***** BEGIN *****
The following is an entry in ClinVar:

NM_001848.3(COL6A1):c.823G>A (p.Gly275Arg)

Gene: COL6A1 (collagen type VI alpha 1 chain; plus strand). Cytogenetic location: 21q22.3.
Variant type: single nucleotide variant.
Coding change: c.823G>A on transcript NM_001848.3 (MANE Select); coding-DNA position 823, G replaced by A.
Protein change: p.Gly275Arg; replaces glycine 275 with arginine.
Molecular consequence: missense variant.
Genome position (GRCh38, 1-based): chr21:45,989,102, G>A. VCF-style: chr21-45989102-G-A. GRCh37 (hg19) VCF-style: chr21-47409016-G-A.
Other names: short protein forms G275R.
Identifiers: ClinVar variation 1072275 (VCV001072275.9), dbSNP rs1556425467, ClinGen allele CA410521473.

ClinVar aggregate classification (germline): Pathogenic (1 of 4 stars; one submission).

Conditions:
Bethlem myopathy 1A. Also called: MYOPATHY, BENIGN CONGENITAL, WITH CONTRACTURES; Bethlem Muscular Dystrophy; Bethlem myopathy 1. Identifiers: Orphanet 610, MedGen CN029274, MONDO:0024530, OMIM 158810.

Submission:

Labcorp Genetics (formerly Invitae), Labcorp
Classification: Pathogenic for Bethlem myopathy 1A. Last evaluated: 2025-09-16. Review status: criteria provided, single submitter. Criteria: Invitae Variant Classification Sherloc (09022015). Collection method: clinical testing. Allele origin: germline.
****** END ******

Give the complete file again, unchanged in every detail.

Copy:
The following is an entry in ClinVar:

NM_001848.3(COL6A1):c.823G>A (p.Gly275Arg)

Gene: COL6A1 (collagen type VI alpha 1 chain; plus strand). Cytogenetic location: 21q22.3.
Variant type: single nucleotide variant.
Coding change: c.823G>A on transcript NM_001848.3 (MANE Select); coding-DNA position 823, G replaced by A.
Protein change: p.Gly275Arg; replaces glycine 275 with arginine.
Molecular consequence: missense variant.
Genome position (GRCh38, 1-based): chr21:45,989,102, G>A. VCF-style: chr21-45989102-G-A. GRCh37 (hg19) VCF-style: chr21-47409016-G-A.
Other names: short protein forms G275R.
Identifiers: ClinVar variation 1072275 (VCV001072275.9), dbSNP rs1556425467, ClinGen allele CA410521473.

ClinVar aggregate classification (germline): Pathogenic (1 of 4 stars; one submission).

Conditions:
Bethlem myopathy 1A. Also called: MYOPATHY, BENIGN CONGENITAL, WITH CONTRACTURES; Bethlem Muscular Dystrophy; Bethlem myopathy 1. Identifiers: Orphanet 610, MedGen CN029274, MONDO:0024530, OMIM 158810.

Submission:

Labcorp Genetics (formerly Invitae), Labcorp
Classification: Pathogenic for Bethlem myopathy 1A. Last evaluated: 2025-09-16. Review status: criteria provided, single submitter. Criteria: Invitae Variant Classification Sherloc (09022015). Collection method: clinical testing. Allele origin: germline.